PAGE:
‘No foul play’ in death of UK couple in Egypt’s Red Sea resort, say officials
Several statements were issued by official sources in Egypt on Friday after the reported death of a British tourist couple in the Red Sea resort of Hurghada.
John Cooper, 69, and his wife Susan Cooper, 63, staying at the Steigenberger Aqua Magic Hotel had died within hours of each other on Tuesday.
According to a statement issued by the general attorney, the initial autopsy findings showed no violence or resistance signs on the bodies. The investigations, he said, were ongoing and samples were taken from the bodies for further lab analysis which will be revealed as soon as the results are available.
The investigators questioned several eye-witnesses , the statement added.
The British couple had arrived in Hurghada on August 14 with a tourist group consisting of 11 tourists. Following the death of the couple, five tourists from the group left Egypt on 22 August 22, while six others remained. According to their itinerary, they are supposed to be in Egypt till August 27.
Another statement issued from the Ministry of tourism quoting Dr.Rania Al Mashat, Egypt’s Minister of Tourism, expressed her sorrow in a statement, praying for the family.
“Initial medical reports indicate that the two died from natural causes,” the statement said, adding that the formal autopsy results are awaited in the days ahead.
“We will take every precaution to make sure other tourists are safe and a senior working group will shortly conduct a detailed investigation to eliminate any other possible concerns about the health and wellbeing of other holiday makers in the Steigenberger Aqua Magic Hotel.”
Meanwhile ,the Red Sea Investors Association stated that all hotels are continuously audited and supervised by various authorities and had achieved a 96% score in the most recent Thomas Cook audit which was concluded this July.
The statement by the Association added that out of over 1,600 guest in the hotel there has been no abnormal illness or similar incidents reported.
Thomas Cook evacuates customers
Meanwhile, Britain’s Thomas Cook said it was evacuating all 301 of its customers from the hotel as a precautionary measure after its two holidaymakers died in circumstances it said were still unclear.
Local officials had said on Friday both deaths were from heart failure.
Thomas Cook said it had received further reports of illness among guests at the hotel, without elaborating.
“Safety is always our first priority, so as a precautionary measure we have taken a decision to remove all our customers from this hotel,” the company said.
The hotel said there had not been a rise in cases of illness.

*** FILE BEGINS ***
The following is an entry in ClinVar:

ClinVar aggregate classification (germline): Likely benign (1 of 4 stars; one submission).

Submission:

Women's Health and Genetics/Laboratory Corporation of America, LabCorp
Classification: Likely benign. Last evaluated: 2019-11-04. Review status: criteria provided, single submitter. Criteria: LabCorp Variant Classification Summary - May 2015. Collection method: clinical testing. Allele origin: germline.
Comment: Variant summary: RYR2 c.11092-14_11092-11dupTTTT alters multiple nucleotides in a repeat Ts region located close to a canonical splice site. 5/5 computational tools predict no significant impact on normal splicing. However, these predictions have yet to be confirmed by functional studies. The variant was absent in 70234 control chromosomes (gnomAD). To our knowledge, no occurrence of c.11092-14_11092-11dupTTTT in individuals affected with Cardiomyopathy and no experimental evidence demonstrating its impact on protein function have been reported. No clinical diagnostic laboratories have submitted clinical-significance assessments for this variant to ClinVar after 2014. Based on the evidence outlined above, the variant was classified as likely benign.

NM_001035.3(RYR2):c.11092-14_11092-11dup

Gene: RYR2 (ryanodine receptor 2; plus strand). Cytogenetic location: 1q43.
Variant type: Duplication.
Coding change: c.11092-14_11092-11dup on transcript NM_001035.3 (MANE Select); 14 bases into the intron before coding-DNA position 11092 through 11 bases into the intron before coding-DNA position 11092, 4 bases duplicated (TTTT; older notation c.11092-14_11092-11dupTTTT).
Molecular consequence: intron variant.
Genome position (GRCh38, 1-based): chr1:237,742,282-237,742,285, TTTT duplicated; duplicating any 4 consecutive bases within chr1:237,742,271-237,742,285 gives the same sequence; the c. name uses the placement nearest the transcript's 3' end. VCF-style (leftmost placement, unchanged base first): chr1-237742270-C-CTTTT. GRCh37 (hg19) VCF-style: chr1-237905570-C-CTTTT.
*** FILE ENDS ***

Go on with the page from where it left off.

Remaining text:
The incident comes as Egypt is trying to revive tourism, a crucial source of income, while the economy is still struggling from the years of turmoil that followed a 2011 popular uprising.
A statement from the Red Sea provincial governor’s office, entitled “normal death of an English old man and his wife”, said both had died of heart failure.
John Cooper suffered a “circulatory collapse” and died at the hotel. Susan Cooper was taken to hospital after fainting and died there, it said.
The couple’s daughter Kelly Ormerod, who was on the same holiday along with her three children, said the cause of death had not been established.
“Mum and Dad were fit and healthy, they had no known health problems,” she said in a statement to British local radio station 2BR. “We have no cause of death, a post mortem is underway.
“Dad never went to hospital, he died in the hotel room in front of me. I went to hospital in the ambulance with mum where she passed away,” she said.
The general manager of the Aqua Magic, which is a franchise of Frankfurt-based Deutsche Hospitality, said the hotel was deeply saddened.
“The doctor’s preliminary report indicates that death was due to natural causes,” Dieter Geiger said in a statement. “There are no indications to support allegations of an increased incidence of illness at the hotel.”
Thomas Cook said it would offer customers alternative hotels in the resort or the option to fly back to Britain later on Friday.
A spokeswoman for the British Foreign Office said: “We continue to support the family of a couple who died in Hurghada. Anyone staying at the Steigenberger Aqua Magic Hotel should follow the advice of their tour operator and the local authorities.”
After the bombing of a Russian passenger jet flying from Sharm el-Sheikh in the Sinai Peninsula in 2015, Egypt-bound flights from Russia were halted for more than two years, hurting Egyptian tourism revenues.
Revenues have improved in recent months, however, jumping 83 percent in the first quarter of 2018 to $2.2 billion.
Red Sea resorts such as Hurghada and Sharm el-Sheikh are among the most popular among European and other holidaymakers.
- With Reuters